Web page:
Postman Pete delivers
A BIKE accident as a kid closed the door on Pete Kerekere’s promising career in judo.
On Saturday he kicked the door open in the sport that replaced it.
The 28-year-old postman defeated Simon Jeune 3 and 1 for a maiden victory in the pinnacle event of Poverty Bay-East Coast golf — the Poverty Bay men’s open Keiha Cup matchplay crown.
Thirty-nine holes after teeing off in the semifinals early on Saturday, Kerekere shook hands with his 52-year-old opponent on the 17th green in the 80th edition of the tournament.
Kerekere and seven-time open champion Waka Donnelly traded blows for 22 holes in their semi, raising the prospect that the final might not be completed before dark.
When Donnelly missed a three-foot put on the 22nd (fourth hole) to deny him the chance of a record-equalling eight PB Open titles, Kerekere was taken by golf cart straight to the first tee where Jeune had been waiting patiently.
Jeune, who two weeks ago won his first senior men’s club championship at the Bay, booked his final berth in more conventional style — a 3 and 2 victory over 61-year-old Bruce Wilson.
It was his second time in the final. The first was 22 years ago when he lost to Tolaga Bay-raised Hawke’s Bay golfer Brian Clapp.
With both Kerekere and Jeune searching for a first PB Open win, the final had extra tension and nervous anticipation.
The methodical Kerekere won the first with par but Jeune struck back on the par-3 second by putting a 6-iron to within a metre, and slotted the putt for his birdie. He three-putted the third to go 1-down and also made a hash of the fifth to lose it and go 2-down.
Jeune played an excellent shot out of the right-hand trees on to the seventh green and the pair halved in pars.
Kerekere then executed what many felt was the shot of the day on the eighth — a superbly hit, wind-cheating 6-iron to five feet from the pin. Jeune’s second went just through the green, he was unable to up-and-down and Kerekere went 3-up.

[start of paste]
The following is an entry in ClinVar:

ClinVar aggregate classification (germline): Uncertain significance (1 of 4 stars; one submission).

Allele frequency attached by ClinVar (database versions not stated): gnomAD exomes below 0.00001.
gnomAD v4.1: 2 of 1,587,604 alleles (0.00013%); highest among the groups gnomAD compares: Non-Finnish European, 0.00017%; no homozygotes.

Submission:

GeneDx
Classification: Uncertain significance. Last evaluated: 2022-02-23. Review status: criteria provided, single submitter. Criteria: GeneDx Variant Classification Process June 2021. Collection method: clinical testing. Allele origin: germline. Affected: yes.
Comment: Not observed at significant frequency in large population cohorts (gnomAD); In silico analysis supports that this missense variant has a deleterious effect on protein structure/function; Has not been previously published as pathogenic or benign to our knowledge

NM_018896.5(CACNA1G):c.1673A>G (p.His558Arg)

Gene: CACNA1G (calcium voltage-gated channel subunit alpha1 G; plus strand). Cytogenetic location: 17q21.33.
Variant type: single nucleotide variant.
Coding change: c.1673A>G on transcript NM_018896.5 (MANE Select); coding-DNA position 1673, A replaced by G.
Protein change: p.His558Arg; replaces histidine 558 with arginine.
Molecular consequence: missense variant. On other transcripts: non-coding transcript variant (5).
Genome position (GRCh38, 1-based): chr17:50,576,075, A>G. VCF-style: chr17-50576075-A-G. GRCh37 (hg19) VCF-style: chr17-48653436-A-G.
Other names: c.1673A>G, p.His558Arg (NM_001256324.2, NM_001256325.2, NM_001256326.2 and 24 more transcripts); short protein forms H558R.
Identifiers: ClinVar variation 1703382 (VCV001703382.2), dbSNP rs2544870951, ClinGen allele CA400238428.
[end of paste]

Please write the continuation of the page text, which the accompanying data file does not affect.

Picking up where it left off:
Kerekere could justifiably argue the next two holes were pivotal.
He missed the green on the ninth and 10th but played lovely bunker shots — particularly on the ninth — to escape from both with halves.
Jeune left a 25-foot putt for birdie-2 for a win on the 11th agonisingly short but fired his third shot to three feet from the pin on the par-5 12th. Kerekere conceded the hole and the difference was two.
There were matching bogeys on the 13th and tricky 14th, where Jeune was victim of the fickle nature of this game. Had his attacking approach landed a foot shorter, he would have been all over the flagstick. Instead, he went through the back, which left him a nasty downhill shot.
He made up for that with a par on the 15th for the win after Kerekere hit his second shot a little fat and could only make bogey.
Kerekere went dormie 2-up with a par on the 16th after Jeune pushed his second into the wind into the right-hand bunker.
Jeune had a chance to at least extend the match to the 18th but pulled his second and could not up-and-down.
Kerekere only needed a two-putt bogey from six-feet to seal the win. He did it in one.
Having been runner-up once in the East Coast Open at Te Puia Springs and twice in the King of the Coast at Tolaga Bay, including this year when opponent Nathaniel Cassidy sank a wedge for eagle-2 on the 20th, Kerekere summed up his elation in one word . . . “finally”.
Had it not been for the carefree and sometimes reckless nature of children, this might never have happened.
Kerekere was a club champion and blue-belt judoka as a kid but broke two bones in his left arm when he “flipped off” his bike.
Two plates were inserted and he attempted a return to the mats, but the injury was too much.
“Dad (John) was always trying to get me into golf, and said to me again, ‘Come to golf,’ so I did.”
Kerekere dedicated the win to his father and reckoned there was a hint of a tear in his dad’s eye.
“I’ve never seen him cry.”
In a prize-giving speech that matched his champion performance, Kerekere acknowledged all those who had helped him in a career that has seen him represent Poverty Bay-East Coast up to national interprovincial level and become the lowest-handicapped player in the region.
Topping the list was his mother (Val) and father, “who have been supportive of me from day one”, partner Cherie and good mate, caddie and fellow PBEC rep William Brown, who he said had helped turn his game around.
It was 2012 PB Open winner Brown who gave him a pep talk after he struggled to 83 in the opening qualifying round on Thursday. Kerekere came back to shoot 2-under 70 — the round of the tournament.
He also paid tribute to Donnelly — saying it was “a dream come true” to play against and beat a “legend” of the open — Jeune, Arthur and Daphne Bacon, who did so much for him in his junior years, and pro Dave Keown.
For Jeune, it simply was not his time. He can, however, reflect on one of the best years of his distinguished career: runner-up in the East Coast open, unbeaten on the way to leading Poverty Bay to the interclub pennants title, senior club champion and Saturday’s runner-up performance.
Other section winners were Alex Kirkpatrick (Poverty Bay, 2nd 16), Pat Butler (PB, 3rd 16), Tim Sherratt (PB, 4th 16), Edward Jefferd (Tahunga, 5th 16) and Roy Skuse (PB, 6th 16).
Matthew Watts, who made it to the quarterfinals of the first 16, was awarded the Bill Donnelly Memorial Trophy for best junior performance.